Austin Drug Abuse
Travis County, home to the city of Austin, experienced over 2,500 people being admitted for substance abuse treatment in 2002. Of those admitted, the nearly half were admitted for alcohol abuse, and the other half was admitted for other types of drugs. For every drug except those classified as “downers” and “other opiates” males dominated the population. Interestingly enough, more than 75% of patients were not married and had were not employed.
While most of the residents in Austin do not abuse drugs, there are still a large number of people who do abuse them, as shown above. However, the statistics above only include those admitted for treatment and does not fully paint the picture of drug abuse in Austin. Taking a look at the number of substance-related arrests, for example, one can see another side of the drug world. In 2004, there were 3,681 drug possession arrests and 412 drug trafficking arrests. This includes all illegal hard drugs, including cocaine, heroin, and club drugs (ecstasy).
Unfortunately, heroin is common on the streets on Austin. In 2002, for instance, the number of people admitted for marijuana abuse was only 2/3 that of the number of people admitted for heroin. The May 2007 edition of the Drug Policy Information Clearinghouse released by the Office of National Drug Control Policy stated about heroin:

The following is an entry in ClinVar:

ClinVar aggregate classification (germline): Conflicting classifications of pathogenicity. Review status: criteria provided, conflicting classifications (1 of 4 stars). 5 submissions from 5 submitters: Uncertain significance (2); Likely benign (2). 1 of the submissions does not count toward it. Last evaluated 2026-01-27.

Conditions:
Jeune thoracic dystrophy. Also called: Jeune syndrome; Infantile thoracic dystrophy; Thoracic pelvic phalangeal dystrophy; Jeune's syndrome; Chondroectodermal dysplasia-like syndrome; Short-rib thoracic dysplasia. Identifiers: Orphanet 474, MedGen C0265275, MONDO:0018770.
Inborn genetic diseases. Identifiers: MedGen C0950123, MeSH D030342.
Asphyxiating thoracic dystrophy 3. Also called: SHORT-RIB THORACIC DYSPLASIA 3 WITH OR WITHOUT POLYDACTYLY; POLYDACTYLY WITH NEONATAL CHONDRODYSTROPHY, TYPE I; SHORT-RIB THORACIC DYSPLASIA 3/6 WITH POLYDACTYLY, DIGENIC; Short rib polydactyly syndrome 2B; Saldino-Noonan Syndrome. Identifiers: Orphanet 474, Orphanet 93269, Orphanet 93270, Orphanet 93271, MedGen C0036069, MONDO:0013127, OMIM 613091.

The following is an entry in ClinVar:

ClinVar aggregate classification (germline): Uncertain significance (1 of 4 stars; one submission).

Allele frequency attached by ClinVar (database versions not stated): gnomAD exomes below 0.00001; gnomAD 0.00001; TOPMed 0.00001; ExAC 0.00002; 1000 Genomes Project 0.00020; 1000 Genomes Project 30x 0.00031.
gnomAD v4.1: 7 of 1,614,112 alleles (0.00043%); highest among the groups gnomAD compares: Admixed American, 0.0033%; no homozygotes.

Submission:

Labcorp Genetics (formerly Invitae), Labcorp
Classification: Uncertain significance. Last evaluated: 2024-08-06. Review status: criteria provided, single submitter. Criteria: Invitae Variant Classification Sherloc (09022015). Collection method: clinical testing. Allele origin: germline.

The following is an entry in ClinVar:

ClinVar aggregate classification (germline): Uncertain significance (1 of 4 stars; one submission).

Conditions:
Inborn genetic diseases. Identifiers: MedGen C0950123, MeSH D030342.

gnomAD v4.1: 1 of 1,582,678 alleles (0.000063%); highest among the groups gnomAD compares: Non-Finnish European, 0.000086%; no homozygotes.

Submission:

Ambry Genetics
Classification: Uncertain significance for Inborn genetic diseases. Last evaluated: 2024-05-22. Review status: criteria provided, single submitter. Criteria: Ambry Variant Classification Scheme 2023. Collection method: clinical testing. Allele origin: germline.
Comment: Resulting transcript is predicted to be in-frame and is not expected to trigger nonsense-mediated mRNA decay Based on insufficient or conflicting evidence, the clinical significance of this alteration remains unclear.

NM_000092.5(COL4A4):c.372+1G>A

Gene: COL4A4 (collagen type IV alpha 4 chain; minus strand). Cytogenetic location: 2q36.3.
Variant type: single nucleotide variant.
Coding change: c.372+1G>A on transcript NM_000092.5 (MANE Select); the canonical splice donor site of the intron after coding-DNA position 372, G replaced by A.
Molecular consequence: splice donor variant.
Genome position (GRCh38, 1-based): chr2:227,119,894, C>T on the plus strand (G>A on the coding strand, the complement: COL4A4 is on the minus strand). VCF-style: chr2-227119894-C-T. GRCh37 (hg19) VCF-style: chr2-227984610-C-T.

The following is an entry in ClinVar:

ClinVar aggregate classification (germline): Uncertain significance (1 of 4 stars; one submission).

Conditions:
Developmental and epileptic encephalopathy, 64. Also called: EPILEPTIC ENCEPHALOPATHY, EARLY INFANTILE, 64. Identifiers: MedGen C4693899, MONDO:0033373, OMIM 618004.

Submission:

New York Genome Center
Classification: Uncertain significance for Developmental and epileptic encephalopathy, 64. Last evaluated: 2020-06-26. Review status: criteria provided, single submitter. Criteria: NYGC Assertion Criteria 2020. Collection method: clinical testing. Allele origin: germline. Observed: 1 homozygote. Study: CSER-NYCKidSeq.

In Austin, shooting galleries in the Montopolis area are reported to have disappeared as long-term users have either died, are in prison or have moved out of the area to avoid harassment from the police. Despite this, heroin is plentiful in the Montopolis area and three to four balloons of good quality heroin sell for $25 or less. Additional intelligence indicates that both black tar and Mexican brown heroin sell for $1,400 $1,600/ounce in Austin.
While heroin is mostly injected into the body through needles, in the past year there has been an increase in the amount of heroin that is being snorted in powder form. The younger demographic is the cause of the snorting because they think they will not become addicted, but this a false belief and they eventually end up abusing the drug.